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I'm really frustrated with this one. A few weeks ago I got it working in both firefox and ie just fine. Went back today to do some testing and found a problem with the display in firefox and I've been searching the code but can't find anything. I could use a few tips from anyone willing, I'm sure I'm looking at the wrong things. I upgraded my firefox version but I imagine my code is broke, not firefox. I'm assuming the problem is somewhere in my css file, but I'm not sure.

Here's what I've confirmed so far. There don't seem to be conflicts in other css files with < ul >'s or < li >'s that may be overriding settings. The other confirmation is that This works fine in Internet Explorer...therefore I must be an idiot, because its usually been the other way around (working in FF, but failing in IE).

Here's How it looks in IE (Notice the position of the folder icon right next to the text):

alt text

Here's how it looks in FF (Notice the folder icon is not being pushed down with its corresponding text).
alt text

Here's the Unordered List:

<ul id="nav">
    <li><a>Utah</a></li>
        <ul>
           <li><a>ParkCity</a>
               <ul>
                  <li><a>Com1</a></li>
                      <ul>
                          <li class="folder_closed"><a>Timber</a></li>
                          <div>SQUARE CONTAINER IS INSIDE THIS DIV</div>
                      </ul>
               </ul>
        </ul>
</ul>

Here's the CSS that is used for the whole menu:

/*  MENU NAVIGATION (<UL><LI> LISTS
****************************************/
ul#nav{
/* This handles the main root <ul> */
    margin-left:0;
    margin-right:0;
    padding-left:0px;
    text-indent:15px;   
}
ul#nav div{
  overflow: hidden;
}

#nav li>a:hover { 
    cursor: pointer;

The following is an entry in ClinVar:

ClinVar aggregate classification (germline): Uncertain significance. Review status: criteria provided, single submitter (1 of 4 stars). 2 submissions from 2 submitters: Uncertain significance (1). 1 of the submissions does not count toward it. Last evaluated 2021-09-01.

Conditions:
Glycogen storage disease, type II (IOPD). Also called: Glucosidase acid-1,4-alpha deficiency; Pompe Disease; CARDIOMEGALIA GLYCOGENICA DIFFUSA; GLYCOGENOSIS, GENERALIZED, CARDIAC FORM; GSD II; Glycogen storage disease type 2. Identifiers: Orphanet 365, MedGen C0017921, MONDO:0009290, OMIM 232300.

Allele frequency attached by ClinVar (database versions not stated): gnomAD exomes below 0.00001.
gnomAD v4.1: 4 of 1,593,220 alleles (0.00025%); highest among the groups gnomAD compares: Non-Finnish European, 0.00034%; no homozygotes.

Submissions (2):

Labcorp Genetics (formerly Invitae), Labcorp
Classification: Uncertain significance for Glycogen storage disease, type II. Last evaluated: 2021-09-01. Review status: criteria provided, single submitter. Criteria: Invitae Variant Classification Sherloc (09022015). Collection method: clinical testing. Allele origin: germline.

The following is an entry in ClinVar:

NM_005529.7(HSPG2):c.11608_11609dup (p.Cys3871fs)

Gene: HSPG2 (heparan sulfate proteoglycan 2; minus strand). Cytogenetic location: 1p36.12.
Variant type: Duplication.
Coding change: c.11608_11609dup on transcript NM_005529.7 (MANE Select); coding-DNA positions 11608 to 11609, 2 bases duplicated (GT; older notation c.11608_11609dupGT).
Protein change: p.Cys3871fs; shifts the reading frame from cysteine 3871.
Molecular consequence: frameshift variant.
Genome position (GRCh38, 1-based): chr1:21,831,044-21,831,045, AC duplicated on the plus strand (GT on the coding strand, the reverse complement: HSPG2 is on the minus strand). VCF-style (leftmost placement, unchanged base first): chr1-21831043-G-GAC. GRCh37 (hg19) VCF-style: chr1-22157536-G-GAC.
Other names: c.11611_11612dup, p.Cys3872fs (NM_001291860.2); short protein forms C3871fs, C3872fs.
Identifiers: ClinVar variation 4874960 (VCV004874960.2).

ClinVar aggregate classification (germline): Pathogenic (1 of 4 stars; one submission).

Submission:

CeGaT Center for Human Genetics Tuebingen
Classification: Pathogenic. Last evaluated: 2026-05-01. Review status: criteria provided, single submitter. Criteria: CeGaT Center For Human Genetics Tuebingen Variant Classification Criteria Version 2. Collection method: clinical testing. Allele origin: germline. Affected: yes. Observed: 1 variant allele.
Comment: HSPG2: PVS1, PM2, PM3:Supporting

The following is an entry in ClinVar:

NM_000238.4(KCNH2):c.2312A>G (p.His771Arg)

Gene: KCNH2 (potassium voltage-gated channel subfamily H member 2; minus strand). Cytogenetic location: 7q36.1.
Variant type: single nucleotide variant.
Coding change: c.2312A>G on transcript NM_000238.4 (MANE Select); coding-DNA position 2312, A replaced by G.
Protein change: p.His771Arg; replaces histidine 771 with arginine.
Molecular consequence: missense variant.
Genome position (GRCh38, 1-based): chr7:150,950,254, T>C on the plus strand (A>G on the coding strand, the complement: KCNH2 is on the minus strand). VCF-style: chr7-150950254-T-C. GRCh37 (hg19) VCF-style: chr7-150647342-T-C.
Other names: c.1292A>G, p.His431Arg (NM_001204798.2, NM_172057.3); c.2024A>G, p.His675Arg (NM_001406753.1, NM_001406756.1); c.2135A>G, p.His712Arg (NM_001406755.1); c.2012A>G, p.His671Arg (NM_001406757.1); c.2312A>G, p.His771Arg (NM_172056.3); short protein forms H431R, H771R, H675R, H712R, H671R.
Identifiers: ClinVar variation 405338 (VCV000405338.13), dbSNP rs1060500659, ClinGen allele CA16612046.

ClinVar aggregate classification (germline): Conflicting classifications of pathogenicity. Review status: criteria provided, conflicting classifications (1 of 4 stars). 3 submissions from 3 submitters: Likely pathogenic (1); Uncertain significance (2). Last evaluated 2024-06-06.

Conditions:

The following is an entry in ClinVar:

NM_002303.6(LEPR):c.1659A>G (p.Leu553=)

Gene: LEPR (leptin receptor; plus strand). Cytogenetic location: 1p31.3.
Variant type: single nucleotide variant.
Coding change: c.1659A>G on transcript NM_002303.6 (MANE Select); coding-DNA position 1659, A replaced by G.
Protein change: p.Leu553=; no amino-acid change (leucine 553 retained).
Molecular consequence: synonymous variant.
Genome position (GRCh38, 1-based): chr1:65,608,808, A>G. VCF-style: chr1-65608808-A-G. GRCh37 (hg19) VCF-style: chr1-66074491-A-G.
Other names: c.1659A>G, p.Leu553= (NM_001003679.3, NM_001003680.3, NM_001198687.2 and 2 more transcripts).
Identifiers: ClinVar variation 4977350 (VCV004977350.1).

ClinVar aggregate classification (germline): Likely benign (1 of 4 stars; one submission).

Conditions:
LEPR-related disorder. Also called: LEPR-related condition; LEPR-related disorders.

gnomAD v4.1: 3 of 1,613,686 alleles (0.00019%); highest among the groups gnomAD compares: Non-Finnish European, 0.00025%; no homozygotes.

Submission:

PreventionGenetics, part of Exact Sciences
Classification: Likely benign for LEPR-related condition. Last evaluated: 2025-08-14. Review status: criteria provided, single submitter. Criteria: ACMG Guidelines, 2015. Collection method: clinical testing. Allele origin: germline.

}
#nav li > ul{ 
/* This will hide any element with an id of "nav" and an "li" that has a direct child that is a "ul" */
    display:none; 
    margin-left:0px; 
    margin-right:0px;
    padding-left:15px;
    padding-right:0px;
    text-indent:15px;
}
#nav li {
    list-style-type:none;
    list-style-image: none;
}
#nav > li{
    vertical-align: top;
    left:0px;
    text-align:left;
    clear: both;
    margin:0px;
    margin-right:0px;
    padding-right:0px;
}
.menu_parent{
    background-image: url(../images/maximize.png);
    background-repeat: no-repeat;
    background-position: 0px 1px; 
    position:relative;
}
.menu_parent_minimized{
    background-image: url(../images/minimize.png);
    background-repeat: no-repeat;
    background-position: 0px 1px; 
    position:relative;
}
.folder_closed{
    position:relative;
    background-image: url(../images/folder_closed12x14.png);
    background-repeat: no-repeat;
    background-position: 0px -2px; 
}

.folder_open{
    position:relative;
    background-image: url(../images/folder_open12x14.png);
    background-repeat: no-repeat;
    background-position: 0px -2px; 
}
</ul>
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4 Answers 4

up vote 2 down vote accepted

You have encountered one of the greatest and most frustrating CSS differences between IE and other browsers.